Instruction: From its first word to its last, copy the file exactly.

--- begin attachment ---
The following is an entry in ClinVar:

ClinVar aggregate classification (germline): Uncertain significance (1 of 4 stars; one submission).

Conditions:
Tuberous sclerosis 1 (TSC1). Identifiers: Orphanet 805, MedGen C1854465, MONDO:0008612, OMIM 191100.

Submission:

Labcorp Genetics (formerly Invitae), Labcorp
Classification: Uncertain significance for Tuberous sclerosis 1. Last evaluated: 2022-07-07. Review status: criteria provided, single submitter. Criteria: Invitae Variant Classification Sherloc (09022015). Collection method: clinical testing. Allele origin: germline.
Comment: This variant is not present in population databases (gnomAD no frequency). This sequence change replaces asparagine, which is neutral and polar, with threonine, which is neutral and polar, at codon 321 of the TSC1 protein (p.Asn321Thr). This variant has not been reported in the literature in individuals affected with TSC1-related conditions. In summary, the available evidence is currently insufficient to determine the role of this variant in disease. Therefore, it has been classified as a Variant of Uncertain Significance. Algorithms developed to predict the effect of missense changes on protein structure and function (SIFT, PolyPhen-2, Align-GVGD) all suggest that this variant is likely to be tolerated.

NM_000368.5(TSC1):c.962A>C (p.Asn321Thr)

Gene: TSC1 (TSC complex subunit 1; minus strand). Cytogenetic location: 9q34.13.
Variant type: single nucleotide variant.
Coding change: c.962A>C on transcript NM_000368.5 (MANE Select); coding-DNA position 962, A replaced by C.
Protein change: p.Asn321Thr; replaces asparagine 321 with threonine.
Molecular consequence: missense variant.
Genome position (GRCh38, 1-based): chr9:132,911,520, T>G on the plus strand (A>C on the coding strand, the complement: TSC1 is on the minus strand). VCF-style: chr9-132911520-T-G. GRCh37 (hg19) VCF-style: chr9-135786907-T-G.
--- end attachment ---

The following is an entry in ClinVar:

ClinVar aggregate classification (germline): Uncertain significance (1 of 4 stars; one submission).

Conditions:
Tuberous sclerosis 1 (TSC1). Identifiers: Orphanet 805, MedGen C1854465, MONDO:0008612, OMIM 191100.

Submission:

Labcorp Genetics (formerly Invitae), Labcorp
Classification: Uncertain significance for Tuberous sclerosis 1. Last evaluated: 2022-07-07. Review status: criteria provided, single submitter. Criteria: Invitae Variant Classification Sherloc (09022015). Collection method: clinical testing. Allele origin: germline.
Comment: This variant is not present in population databases (gnomAD no frequency). This sequence change replaces asparagine, which is neutral and polar, with threonine, which is neutral and polar, at codon 321 of the TSC1 protein (p.Asn321Thr). This variant has not been reported in the literature in individuals affected with TSC1-related conditions. In summary, the available evidence is currently insufficient to determine the role of this variant in disease. Therefore, it has been classified as a Variant of Uncertain Significance. Algorithms developed to predict the effect of missense changes on protein structure and function (SIFT, PolyPhen-2, Align-GVGD) all suggest that this variant is likely to be tolerated.

NM_000368.5(TSC1):c.962A>C (p.Asn321Thr)

Gene: TSC1 (TSC complex subunit 1; minus strand). Cytogenetic location: 9q34.13.
Variant type: single nucleotide variant.
Coding change: c.962A>C on transcript NM_000368.5 (MANE Select); coding-DNA position 962, A replaced by C.
Protein change: p.Asn321Thr; replaces asparagine 321 with threonine.
Molecular consequence: missense variant.
Genome position (GRCh38, 1-based): chr9:132,911,520, T>G on the plus strand (A>C on the coding strand, the complement: TSC1 is on the minus strand). VCF-style: chr9-132911520-T-G. GRCh37 (hg19) VCF-style: chr9-135786907-T-G.